In the annual Forward Fives selection we celebrate the year’s cultural output with a series of deliberately eclectic choices in music, performance, exhibitions, books and film. Here we present five of our favorite works of poetry of 2012. Feel free to argue with and add to our selections in the comments.
This year, among the Forward’s five notable poetry books, there are two memorable retrospective collections by Alicia Ostriker and Michael Heller, as well as three books of brand new poetry from Adeena Karasick, Hank Lazer and Rachel Tzvia Back.
It is particularly curious to juxtapose Lazer’s “N18” and Karasick’s “This Poem,” as both books engage with the timely question of the poetic medium: What does poetry look like, and how might it be read in a time when the very process of reading — and the existence of a book — is a blinking question mark. Lazer’s hand-written “shape poems” move against the current of the reflowable text trend, hearkening to poetry’s hand-written past, and also pointing to what might become a hallmark of poetry’s future — multiple points of entry into the non-linear ocean of text. Karasick’s book, however, speeds right along with the media overload, incorporating its methods and lingo, laughing with and at it, both critiquing and poeticizing. Please note that the books are arranged in alphabetic order, based on authors’ last names.
Rachel Tzvia Back, “A Messenger Comes”
Rachel Tzvia Back’s collection “A Messenger Comes” is a book of mourning — that is, poet’s mourning for her father and sister. This isn’t an elegy or tribute, however, but a series of polaroid-like moments of a poet’s giving in to the page, throwing herself against language, testing language’s ability to reflect and uphold her loss, dread, confessions, and above all, unabashed desire to hold on to her loved ones. Back descends to the primordial sorrow that has been for so many centuries, at the very root of poetry.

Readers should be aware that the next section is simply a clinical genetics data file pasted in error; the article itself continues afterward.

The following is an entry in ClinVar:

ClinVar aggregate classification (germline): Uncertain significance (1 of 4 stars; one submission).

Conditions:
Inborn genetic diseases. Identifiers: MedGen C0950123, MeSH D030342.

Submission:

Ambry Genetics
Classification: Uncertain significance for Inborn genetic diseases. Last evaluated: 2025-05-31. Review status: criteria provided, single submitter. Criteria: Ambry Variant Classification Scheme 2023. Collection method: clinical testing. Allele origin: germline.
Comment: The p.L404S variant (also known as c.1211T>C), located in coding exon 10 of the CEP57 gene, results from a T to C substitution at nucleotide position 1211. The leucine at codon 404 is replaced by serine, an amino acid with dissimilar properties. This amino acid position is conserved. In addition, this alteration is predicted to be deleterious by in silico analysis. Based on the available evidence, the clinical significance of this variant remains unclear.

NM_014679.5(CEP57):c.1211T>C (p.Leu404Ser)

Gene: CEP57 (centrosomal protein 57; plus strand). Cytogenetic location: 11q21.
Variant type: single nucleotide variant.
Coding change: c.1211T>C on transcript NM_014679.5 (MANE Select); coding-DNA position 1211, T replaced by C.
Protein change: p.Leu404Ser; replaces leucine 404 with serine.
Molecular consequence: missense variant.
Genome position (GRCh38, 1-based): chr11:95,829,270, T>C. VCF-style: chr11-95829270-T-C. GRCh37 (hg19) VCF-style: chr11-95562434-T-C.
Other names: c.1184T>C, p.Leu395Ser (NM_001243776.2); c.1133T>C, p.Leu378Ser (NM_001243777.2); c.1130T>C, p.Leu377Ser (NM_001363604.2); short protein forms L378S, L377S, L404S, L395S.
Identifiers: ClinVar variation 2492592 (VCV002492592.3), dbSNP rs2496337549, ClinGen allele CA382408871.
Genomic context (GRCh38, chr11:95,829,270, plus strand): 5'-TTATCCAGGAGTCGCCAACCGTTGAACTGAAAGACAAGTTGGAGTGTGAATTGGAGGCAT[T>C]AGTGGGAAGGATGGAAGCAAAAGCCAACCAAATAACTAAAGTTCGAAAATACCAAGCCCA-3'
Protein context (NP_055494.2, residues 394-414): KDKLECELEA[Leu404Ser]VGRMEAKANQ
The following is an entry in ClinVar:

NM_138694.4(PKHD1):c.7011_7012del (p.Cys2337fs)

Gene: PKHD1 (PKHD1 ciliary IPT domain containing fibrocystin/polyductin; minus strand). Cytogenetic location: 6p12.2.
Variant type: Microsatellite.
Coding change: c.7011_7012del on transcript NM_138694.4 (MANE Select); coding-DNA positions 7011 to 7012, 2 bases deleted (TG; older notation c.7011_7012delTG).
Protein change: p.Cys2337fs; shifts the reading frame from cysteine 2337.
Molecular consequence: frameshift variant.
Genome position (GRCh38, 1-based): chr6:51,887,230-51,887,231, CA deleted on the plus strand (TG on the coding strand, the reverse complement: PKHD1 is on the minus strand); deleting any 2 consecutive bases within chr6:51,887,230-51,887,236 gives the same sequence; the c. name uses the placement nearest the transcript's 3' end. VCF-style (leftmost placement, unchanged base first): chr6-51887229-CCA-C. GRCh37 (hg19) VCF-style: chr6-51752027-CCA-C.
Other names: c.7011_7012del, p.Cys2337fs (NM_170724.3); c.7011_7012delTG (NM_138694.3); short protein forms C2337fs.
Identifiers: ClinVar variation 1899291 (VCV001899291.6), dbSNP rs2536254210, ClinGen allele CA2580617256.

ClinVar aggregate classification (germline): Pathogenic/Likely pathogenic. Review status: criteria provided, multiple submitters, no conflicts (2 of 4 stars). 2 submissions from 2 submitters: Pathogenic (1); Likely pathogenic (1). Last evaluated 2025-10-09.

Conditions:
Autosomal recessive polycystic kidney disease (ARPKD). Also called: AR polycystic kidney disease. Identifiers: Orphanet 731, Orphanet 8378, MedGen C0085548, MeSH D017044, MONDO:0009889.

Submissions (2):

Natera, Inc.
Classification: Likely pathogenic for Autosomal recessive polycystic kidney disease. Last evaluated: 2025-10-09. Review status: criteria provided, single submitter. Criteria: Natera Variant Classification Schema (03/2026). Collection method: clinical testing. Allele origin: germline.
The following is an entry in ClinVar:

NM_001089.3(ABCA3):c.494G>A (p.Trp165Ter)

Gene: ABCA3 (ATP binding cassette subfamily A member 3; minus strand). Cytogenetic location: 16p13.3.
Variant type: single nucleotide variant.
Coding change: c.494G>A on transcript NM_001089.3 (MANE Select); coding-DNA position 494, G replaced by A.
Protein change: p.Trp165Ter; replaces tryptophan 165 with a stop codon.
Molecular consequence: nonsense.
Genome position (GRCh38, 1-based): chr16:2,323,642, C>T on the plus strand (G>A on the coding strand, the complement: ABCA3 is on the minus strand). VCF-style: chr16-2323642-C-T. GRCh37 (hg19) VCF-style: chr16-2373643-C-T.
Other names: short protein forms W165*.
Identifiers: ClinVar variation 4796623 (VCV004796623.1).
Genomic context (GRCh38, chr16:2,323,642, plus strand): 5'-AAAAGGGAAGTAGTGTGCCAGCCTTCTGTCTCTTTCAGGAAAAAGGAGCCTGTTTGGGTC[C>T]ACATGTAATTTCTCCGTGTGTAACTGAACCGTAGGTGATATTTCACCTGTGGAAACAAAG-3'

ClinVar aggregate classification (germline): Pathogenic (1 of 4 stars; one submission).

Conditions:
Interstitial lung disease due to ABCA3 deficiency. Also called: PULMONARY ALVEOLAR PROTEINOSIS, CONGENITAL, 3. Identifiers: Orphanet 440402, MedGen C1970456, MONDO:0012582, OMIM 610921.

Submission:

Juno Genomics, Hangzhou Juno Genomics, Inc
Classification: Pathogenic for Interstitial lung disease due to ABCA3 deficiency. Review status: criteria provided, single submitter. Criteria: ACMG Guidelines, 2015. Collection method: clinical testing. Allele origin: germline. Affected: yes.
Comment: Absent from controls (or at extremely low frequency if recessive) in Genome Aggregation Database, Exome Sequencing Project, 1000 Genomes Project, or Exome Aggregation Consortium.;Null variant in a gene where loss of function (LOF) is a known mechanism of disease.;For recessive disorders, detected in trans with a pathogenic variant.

Michael Heller, “This Constellation Is a Name: Collected Poems 1965-2010”
Michael Heller’s “This Constellation Is a Name: Collected Poems 1965-2010” spans a varied and distinguished career of this known poet and thinker. More often than not, Heller lingers within poetics of exploration and uncertainty, in the attempt to reinvent his relationship poetry, its functions and uses. Forward readers might be particularly compelled by Heller’s recent cycle of “Afikomen” poems.
Adeena Karasick, “This Poem”
Adeena Karasick’s “This Poem” is a book-long experimental epic, an exuberant ode to language and all of its shades, modalities, vernaculars and accents. The true sensuality of the hypertext could have gone undetected if not for Karasick’s discerning, and naughty, eye.
Hank Lazer, “N18”
Hank Lazer’s “N18” — a collection of hand-written shape poems reflect author’s interest in what he terms as “vectoral thinking,” a movements of thoughts across the surface of consciousness. Lazer’s poems look like textual paintings, and read like musical ensembles.
Alicia Ostriker, “The Book of Life: Selected Jewish Poems 1979-2011”
Alicia Ostriker’s “The Book of Life: Selected Jewish Poems 1979-2011” is a milestone volume that readers of Jewish poetry will reference, and revel in, for years to come. While Ostriker contribution to the poetry world in the past decades has been invaluable, her contribution to realm of Jewish poetry specifically has been absolutely formative. Her experiments with Midrashic poetry, riffs on Psalms, liturgy, usage of these sources to explore personal questions of faith, gender, and family are simply tremendous.
When we think of great New York poets — Frank O’Hara and Allen Ginsberg, Anne Waldman and Laurie Anderson, among others — what they’ve immortalized and exalted have been the streets and energies of Manhattan or, on rare and less transcendent occasions, Brooklyn. The Bronx, when it did appear, has always been something of the old country — where immigrant parents and grandparents lived, a remote, provincial satellite. And certainly Riverdale, Bronx’s sleepy neighborhood with a large Jewish population, would appear to have nothing to offer to poetic imagination. Judith Baumel, featured on The Arty Semite last year, seem to have been the only exception.